I disliked: The shaky archive footage, the constant shouting and confrontations. It had only one sequence to explain the actual biological/chemical aspects, which I felt were important and deserved more screen time.

74/100 A little over 20 years ago, there were presidents who would go on television and say that AIDS has behavioral causes that should be looked at. This documentary could definitely teach them a thing or two.
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Can People Change?
boblipton21 June 2022
More than four decades has passed since AIDS reared its ugly head. Questions are still being raised about the effectiveness of the nation's inability to manage a plague; the amount of nonsense, bs, and inaction has not altered, and it's still a struggle to deal with our current plague of Covid-19 and its variations. It's only in the past three or four years that we have managed to deal with AIDS, so the issues with Covid, from denials, anti-masking, and getting the vaccine out to the population has been disgraceful. It's only this week that vaccines have been approved for children, and even in New York City, there are people who have not gotten even their first dose.

So this documentary demonstrates issues that are still with us. You may, if you wish, argue that this is not so much a documentary of the AIDS plague as one of the gay community's reaction to it.

A very good friend of mine came down with AIDS early. When he told me, my reaction was two-fold. "Oh, I said. So you are gay." Then I thought and said "Maybe you should keep quiet about this. Some of our friends might react badly. In the meantime, what can I do?" To my surprise, everyone was very supportive. His straight friends would go to his apartment and keep him company, run errands for him. One afternoon, while sitting with him, we turned on the news, where a story about a marh down on Wall Street, demanding that they do something about the matter came on. I blew up. Where were these people for my friend? Forty years later, I can recognize that they were afraid. We still didn't understand the vectoring of the disease. But at the time, and even today, their abandonment fills me with anger.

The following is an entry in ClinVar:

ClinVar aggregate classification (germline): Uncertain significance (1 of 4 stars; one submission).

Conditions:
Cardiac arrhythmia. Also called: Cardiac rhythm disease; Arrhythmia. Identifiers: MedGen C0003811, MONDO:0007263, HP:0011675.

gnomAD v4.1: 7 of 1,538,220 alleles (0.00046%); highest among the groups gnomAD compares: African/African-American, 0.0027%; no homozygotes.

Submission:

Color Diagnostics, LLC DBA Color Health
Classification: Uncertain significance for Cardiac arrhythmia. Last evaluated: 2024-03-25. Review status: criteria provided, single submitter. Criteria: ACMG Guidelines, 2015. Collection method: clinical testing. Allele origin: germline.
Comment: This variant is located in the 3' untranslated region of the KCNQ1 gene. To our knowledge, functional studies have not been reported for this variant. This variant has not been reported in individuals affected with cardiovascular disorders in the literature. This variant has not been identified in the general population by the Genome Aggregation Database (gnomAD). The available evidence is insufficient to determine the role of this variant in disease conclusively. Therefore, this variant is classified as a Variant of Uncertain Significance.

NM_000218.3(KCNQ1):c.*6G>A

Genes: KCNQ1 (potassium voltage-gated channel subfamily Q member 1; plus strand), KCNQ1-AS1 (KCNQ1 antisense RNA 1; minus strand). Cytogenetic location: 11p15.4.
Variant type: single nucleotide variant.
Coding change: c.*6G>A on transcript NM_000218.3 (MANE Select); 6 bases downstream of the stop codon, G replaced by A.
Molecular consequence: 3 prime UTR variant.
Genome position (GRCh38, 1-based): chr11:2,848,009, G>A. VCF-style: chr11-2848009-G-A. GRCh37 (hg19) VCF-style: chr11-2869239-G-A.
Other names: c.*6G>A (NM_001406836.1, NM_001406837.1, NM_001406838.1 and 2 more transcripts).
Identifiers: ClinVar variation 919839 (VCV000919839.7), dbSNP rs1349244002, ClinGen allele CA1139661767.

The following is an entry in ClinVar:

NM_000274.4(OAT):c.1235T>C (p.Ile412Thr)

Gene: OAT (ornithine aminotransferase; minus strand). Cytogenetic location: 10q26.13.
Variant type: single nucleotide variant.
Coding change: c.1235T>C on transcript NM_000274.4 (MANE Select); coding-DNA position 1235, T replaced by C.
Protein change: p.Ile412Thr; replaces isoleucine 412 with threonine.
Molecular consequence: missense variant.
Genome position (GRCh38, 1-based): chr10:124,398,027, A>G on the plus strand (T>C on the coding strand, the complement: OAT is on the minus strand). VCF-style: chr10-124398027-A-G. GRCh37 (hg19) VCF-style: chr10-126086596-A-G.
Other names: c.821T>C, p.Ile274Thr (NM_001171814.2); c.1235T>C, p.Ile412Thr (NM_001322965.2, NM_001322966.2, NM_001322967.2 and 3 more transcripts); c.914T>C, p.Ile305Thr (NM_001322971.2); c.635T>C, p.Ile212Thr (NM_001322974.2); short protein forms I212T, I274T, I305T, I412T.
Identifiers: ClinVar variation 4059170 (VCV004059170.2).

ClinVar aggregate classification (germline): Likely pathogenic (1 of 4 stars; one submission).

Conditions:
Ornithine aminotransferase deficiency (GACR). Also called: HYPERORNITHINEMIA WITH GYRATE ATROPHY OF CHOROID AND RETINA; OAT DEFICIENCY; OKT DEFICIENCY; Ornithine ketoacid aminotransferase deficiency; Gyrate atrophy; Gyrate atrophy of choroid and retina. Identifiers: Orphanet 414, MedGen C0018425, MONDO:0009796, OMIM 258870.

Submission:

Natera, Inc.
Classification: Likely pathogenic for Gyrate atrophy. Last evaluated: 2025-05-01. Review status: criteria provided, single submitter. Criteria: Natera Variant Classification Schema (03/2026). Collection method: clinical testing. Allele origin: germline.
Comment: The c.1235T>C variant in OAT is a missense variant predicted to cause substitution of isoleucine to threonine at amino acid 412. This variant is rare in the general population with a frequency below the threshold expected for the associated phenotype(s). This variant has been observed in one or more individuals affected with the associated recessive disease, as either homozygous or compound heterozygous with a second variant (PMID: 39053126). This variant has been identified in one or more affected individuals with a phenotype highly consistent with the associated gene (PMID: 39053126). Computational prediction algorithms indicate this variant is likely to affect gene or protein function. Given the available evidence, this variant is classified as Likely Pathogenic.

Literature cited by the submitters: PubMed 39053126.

None of which excuses the sloth with which the nation as a whole reacted to AIDS, nor the selfish and stupid way we are dealing with Covid-19.
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Heroes here!
meeza29 January 2013
"How to Survive a Plague" is a gripping documentary that tracks down the chronological history of HIV and AIDS, from its onset in the early 80's to today. During the 80's, it was actually a plague killing millions of people. The documentary focuses on two advocacy groups ACT and TAG, and their tireless work for decades to persuade U.S. governments to allocate more funds for AIDS research and medicine. Their efforts helped turn AIDS from a fatal disease to a manageable condition. This documentary might be hard to survive through; not because of any inadequacy but because of the frightful scenes showing how many young people with bright futures died from AIDS. Director David France proficiently exhibits the work of ACT and later TAG from its very beginnings, and then finalizes it showing several ACT & TAG members today in how they were able to survive AIDS. These brave & honorable men practically saved their own lives with their advocacy efforts, and that is one ACT that if hard to follow. OK, now TAG, you are it. Because it is your turn to get educated with France's love letter to ACT & TAG with a "How to Survive a Plague" viewing. **** Good
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The Art of Survival
jadepietro20 March 2013
This film is recommended.

David France's documentary, How To Survive A Plague, chronicles the devastating effect of AIDS upon the gay community from the mid eighties to present day. Through archival footage and direct interviews with activists and patients who fought against government bureaucracy, homophobia, and ignorance, the film also shows the history and political beginnings of gay, lesbian, and trans-genders who formed a group called ACT UP. This organization courageously battled the FDA, pharmaceutical companies, politicians, and hate- mongers, like Jesse Helms and his ilk, to try to stop this disease from reaching epidemic proportions with protest marches, sit-ins, and angry demonstrations to make the world aware of the severity of the problem.